Recent developments have further strengthened the main argument of this volume. First, the two new energy agreements have significantly increased the role of Iran in the development of the energy industry of Central Asia, offering both economic rewards and political influence to that country. One is a ten-year agreement between Iran and Kazakhstan for the export of Kazakh oil via the existing Iranian facilities. It seems that two factors have convinced the Kazakhs to use the already tested Iranian route through which they exported oil in 1994 and 1995, and which will enable them to export a relatively significant amount of oil even after their own pipeline is in place. One factor is the uncertainty about the construction of the Kazakh pipeline via Russia reflected in the hesitation of the Western companies to implement their construction projects. Another is the unpredictability of future developments in Russia and that country's relations with Kazakhstan. The Kazakhs, who have been under pressure from the United States to choose the longer, less reliable, and less economically sensible and politically desirable route of Russia for their oil export, have now clearly indicated their preference for the available shorter Iranian route. This route enables them to ship their oil to the Persian Gulf and thereby to world markets much faster and more cheaply than via other routes.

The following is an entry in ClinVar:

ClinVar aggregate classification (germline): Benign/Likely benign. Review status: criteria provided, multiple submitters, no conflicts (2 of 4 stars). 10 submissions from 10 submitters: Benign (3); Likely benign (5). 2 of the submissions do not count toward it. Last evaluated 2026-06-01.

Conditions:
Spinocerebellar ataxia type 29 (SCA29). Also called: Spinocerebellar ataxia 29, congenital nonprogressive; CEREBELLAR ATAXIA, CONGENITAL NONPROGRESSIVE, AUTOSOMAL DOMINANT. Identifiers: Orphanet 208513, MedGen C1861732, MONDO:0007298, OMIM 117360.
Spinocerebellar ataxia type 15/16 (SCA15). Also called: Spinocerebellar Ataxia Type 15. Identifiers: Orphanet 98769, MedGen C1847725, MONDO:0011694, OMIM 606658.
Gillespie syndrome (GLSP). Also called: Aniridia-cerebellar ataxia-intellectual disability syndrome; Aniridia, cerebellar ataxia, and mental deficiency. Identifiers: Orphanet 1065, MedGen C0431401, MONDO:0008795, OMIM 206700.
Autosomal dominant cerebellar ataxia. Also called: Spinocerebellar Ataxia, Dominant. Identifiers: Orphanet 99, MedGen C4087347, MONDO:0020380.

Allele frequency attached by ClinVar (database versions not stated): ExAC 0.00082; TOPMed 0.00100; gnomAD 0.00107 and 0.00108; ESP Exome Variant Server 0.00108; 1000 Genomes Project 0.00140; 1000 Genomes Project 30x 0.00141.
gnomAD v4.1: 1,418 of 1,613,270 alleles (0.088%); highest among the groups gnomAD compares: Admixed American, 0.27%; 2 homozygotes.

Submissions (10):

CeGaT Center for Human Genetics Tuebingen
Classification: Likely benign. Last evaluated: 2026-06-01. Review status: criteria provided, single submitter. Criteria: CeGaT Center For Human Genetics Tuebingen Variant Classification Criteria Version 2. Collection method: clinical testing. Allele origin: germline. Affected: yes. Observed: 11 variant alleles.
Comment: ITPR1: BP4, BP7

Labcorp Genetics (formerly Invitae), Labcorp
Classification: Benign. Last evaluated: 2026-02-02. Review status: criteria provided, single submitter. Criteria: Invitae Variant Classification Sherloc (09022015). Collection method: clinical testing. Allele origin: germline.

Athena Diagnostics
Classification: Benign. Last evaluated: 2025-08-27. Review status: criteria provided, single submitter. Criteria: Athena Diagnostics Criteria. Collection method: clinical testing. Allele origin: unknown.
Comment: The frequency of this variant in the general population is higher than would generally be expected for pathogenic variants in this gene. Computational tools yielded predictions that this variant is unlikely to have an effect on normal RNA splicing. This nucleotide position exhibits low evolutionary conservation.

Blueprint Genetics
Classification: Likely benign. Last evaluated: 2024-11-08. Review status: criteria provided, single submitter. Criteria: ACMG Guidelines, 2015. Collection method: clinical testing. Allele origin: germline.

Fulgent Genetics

The second agreement is the May 1997 Iran-Turkey-Turkmenistan agreement for the export via Iran of Turkmen natural gas to Turkey (23 billion cubic meters a year) through an Iranian pipeline. There is speculation backed by economic realities that Iran will merge this project with its 1996 agreement with Turkey for the sale of $23 billion worth of its natural gas to that country. Iran will probably construct one pipeline across its land (about 1,200 kilometres) to be used for both